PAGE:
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1 See United States v. Carlson , 617 F.2d 518 (9th Cir.), cert. denied , 449 U.S. 1010, 101 S.Ct. 564, 66 L.Ed.2d 468 (1980). In Carlson , the Ninth Circuit held that

an individual who seeks to frustrate the tax laws by claiming too many withholding exemptions, with an eye to covering that crime and evading the tax return requirement by assertion of the Fifth Amendment is not entitled to the amendment's protection.

Id . at 523. The court weighed several factors in finding that the defendant could not refuse to file a tax return on the basis of the Fifth Amendment after claiming ninety-nine exemptions on his W-4 form. The present case, however, is easily distinguished because Mr. Aeilts has refused to answer questions pursuant to an IRS summons and investigation. The Court in Carlson supported its holding by stating that "▒questions in the income tax return [are] neutral on their face and directed at the public at large.'" Id . Questions in response to an IRS summons, however, are not neutral on their face and are specifically directed at the target of the investigation. See also Rendahl , 746 F.2d at 556 (distinguishing Carlson ).

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A. ═ ELEVENTH CIRCUIT'S APPROACH

In United States v. Argomaniz , 925 F.2d 1349 (11th Cir.1991), the Eleventh Circuit Court of Appeals addressed the issue of whether compliance with an IRS summons would violate a person's Fifth Amendment privilege against self-incrimination. In Argomaniz , the IRS initiated an investigation into Alberto Argomaniz's tax liability after he failed to file tax returns for the 1984 through 1987 calendar years. Id . at 1350. As part of the investigation, the IRS issued an administrative summons directing Mr. Argomaniz to appear before an IRS officer to give testimony and produce documents. Id . Mr. Argomaniz appeared before the IRS officer but refused to testify after claiming that production of the documents would violate his Fifth Amendment privilege against self-incrimination. Id . at 1351. The United States filed a petition to enforce the summons and a magistrate judge subsequently ordered Mr. Argomaniz to comply with the summons. Id . The magistrate judge also advised Mr. Argomaniz that he could raise the Fifth Amendment privilege on a document-by-document and question-by-question basis. Id . Mr. Argomaniz once again appeared before the IRS officer and asserted his Fifth Amendment privilege to each question and document request. 2 Id .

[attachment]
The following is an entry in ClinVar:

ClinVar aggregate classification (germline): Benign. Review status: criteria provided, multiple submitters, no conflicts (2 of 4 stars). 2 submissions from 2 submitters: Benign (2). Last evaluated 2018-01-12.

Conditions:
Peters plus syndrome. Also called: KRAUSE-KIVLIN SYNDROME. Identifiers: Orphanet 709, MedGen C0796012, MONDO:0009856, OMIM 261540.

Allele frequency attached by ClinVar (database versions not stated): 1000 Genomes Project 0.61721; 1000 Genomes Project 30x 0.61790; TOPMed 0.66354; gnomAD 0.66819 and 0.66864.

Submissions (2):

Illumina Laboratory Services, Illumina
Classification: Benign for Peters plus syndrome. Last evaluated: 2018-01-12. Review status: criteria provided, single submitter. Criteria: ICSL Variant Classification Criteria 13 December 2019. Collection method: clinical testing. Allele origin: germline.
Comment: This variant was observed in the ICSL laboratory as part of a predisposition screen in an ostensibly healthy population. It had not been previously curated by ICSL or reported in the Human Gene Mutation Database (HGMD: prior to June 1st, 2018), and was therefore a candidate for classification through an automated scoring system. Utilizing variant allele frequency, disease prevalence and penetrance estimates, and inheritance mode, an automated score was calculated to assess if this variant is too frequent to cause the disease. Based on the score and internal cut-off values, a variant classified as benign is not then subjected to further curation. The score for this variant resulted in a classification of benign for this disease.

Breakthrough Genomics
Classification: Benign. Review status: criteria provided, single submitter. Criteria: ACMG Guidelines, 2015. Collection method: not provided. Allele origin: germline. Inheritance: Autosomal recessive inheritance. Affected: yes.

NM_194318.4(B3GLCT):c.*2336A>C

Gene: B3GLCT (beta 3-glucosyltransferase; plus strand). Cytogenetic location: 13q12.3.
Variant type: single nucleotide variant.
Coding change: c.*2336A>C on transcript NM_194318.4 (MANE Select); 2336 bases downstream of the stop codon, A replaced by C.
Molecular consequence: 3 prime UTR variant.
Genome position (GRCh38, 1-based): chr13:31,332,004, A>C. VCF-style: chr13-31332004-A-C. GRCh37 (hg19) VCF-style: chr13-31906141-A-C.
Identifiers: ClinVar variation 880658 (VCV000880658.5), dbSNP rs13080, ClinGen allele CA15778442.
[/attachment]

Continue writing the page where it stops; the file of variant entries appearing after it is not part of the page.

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2 For example, when asked if he had "deposit information or bank records and other financial information" for the years in question, Mr. Argomaniz responded: "Based upon my Constitutional rights, I refuse to answer that question." Id . at 1351√52 n. 5.

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After asserting the privilege on a question-by-question basis, the district court adopted the magistrate's recommendation and ordered Mr. Argomaniz to comply with the summons within 15 days or otherwise be held in contempt. Id . at 1352. The district court, however, stated that Mr. Argomaniz "had shown a reasonable fear of criminal prosecution and that enforcement of the summons could force Argomaniz to waive his fifth amendment privilege against self-incrimination." Id . Mr. Argomaniz appealed the order and the district court stayed enforcement of the summons pending his appeal. Id .

On appeal, the Eleventh Circuit reversed the district court's order compelling Mr. Argomaniz to respond to the IRS summons and remanded the case with instructions to determine, through an in camera inspection, the existence of Mr. Argomaniz's Fifth Amendment privilege. Id . at 1356. In determining whether Mr. Argomaniz had shown a "substantial and real hazard of self-incrimination" such that the Fifth Amendment would excuse his non-compliance with the summons, the Eleventh Circuit identified two issues: (1) whether compliance with the summons would provide information incriminating to Mr. Argomaniz; and (2) whether the privilege was properly invoked. Id . at 1353 (citing Grosso v. United States , 390 U.S. 62, 64√65, 88 S.Ct. 709, 712, 19 L.Ed.2d 906 (1968)).

In analyzing the first issue, the court found that compliance with the IRS summons could incriminate Mr. Argomaniz even though the summons was pursuant to a civil investigation. See id . The court stated that a legitimate fear of criminal prosecution can exist while an IRS investigation remains in the civil stage and before transfer to the criminal division. Id . Because 26 U.S.C. ╖ 7203 of the Internal Revenue Code makes willful failure to file an income tax return a crime, testimony or production of documents would prove two of the essential elements of the crime: (1) that Mr. Argomaniz had taxable income for the years in question; and (2) despite the taxable income he failed to file tax returns. Id . at 1354. Thus, the court held that the civil tax investigation had become "▒an inquiry with dominant criminal overtones'" such that the respondent was entitled to raise Fifth Amendment objections. Id . (quoting United States v. Roundtree , 420 F.2d 845, 852 (5th Cir.1969)).